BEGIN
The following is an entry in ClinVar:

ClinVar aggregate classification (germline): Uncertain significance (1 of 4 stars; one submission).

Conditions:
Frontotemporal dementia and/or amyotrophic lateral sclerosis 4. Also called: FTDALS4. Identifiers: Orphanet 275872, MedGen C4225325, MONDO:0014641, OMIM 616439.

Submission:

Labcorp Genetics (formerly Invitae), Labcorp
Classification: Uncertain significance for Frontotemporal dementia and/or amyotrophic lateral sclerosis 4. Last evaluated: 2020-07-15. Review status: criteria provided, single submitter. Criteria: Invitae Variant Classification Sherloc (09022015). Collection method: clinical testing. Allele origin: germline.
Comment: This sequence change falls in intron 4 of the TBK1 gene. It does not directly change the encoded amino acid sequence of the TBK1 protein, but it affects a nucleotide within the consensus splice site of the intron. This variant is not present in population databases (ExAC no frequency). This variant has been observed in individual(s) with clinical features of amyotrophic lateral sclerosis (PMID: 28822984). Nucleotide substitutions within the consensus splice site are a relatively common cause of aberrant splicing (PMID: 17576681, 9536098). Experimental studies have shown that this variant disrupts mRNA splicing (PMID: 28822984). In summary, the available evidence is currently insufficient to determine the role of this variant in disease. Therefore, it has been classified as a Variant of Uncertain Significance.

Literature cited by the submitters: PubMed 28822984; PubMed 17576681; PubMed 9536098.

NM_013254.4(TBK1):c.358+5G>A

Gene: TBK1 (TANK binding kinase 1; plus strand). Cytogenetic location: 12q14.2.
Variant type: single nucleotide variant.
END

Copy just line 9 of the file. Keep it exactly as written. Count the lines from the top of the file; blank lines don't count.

Literature cited by the submitters: PubMed 28822984; PubMed 17576681; PubMed 9536098.